Stent procedures could save lives

A preventive procedure could cut the risk of death and complications from heart attacks.


When someone has a heart attack caused by a blocked artery, the standard procedure is to unblock the artery that supplies blood to the heart using a tube called a ‘stent’. Some people who have this operation also have other arteries that are narrowed, which could become blocked in future and cause another heart attack.

Researchers from the Wolfson Institute of Preventive Medicine, Barts and the London School of Medicine and Dentistry, examined whether inserting stents in other narrowed arteries, during the initial operation as a preventive measure, reduced the risk of a future heart attack.  This was referred to as a "preventive" PCI.

They found that patients who had the preventive procedure were about two-thirds less likely to have another heart attack than those who only had surgery on the blocked artery.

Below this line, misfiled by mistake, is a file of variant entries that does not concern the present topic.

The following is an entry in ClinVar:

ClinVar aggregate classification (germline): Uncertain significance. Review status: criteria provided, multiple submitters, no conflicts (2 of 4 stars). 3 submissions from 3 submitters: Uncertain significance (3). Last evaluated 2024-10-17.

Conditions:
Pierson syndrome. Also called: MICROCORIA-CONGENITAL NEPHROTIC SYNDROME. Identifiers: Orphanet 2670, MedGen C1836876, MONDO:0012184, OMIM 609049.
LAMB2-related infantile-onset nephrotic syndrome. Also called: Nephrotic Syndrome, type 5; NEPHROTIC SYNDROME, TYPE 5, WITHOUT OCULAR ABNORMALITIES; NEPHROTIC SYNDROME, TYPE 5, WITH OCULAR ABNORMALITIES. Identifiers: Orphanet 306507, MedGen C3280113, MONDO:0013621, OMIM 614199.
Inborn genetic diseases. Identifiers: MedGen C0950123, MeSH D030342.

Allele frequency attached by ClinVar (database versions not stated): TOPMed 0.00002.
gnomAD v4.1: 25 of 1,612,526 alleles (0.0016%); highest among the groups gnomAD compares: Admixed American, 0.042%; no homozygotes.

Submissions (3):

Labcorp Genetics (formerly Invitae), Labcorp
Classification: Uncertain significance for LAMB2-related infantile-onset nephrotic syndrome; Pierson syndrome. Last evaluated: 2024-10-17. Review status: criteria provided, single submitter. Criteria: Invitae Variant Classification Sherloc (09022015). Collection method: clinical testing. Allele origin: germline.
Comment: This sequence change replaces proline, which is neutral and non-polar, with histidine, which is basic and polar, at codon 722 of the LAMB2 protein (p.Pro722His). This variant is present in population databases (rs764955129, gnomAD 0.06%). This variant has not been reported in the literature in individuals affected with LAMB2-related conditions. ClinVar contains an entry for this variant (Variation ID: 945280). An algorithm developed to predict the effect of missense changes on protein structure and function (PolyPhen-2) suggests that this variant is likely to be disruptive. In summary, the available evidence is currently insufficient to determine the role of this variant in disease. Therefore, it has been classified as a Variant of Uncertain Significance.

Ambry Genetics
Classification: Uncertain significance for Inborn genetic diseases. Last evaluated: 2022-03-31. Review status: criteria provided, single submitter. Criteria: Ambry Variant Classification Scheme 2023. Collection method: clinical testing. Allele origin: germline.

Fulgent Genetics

The study results do not apply to all patients who have had a heart attack, just those called ST-segment elevation myocardial infarction (STEMI) who could be treated with stenting. The results would not apply to patients with non-STEMI or those who need a different type of heart operation.

Katharine Jenner, Chief Executive of Blood Pressure UK says “This is potentially another leap forward in preventing further heart attacks from occurring.   It is important that doctors have a wide range of options open to them when considering what the best preventive treatment is for their patients.”

Click below for the paper in the New England Journal of Medicine:

Wald D, Morris J, Wald N et al. Randomized Trial of Preventive Angioplasty in Myocardial Infarction. The New England Journal of Medicine. Published online September 1 2013

With thanks to NHS Behind the Headlines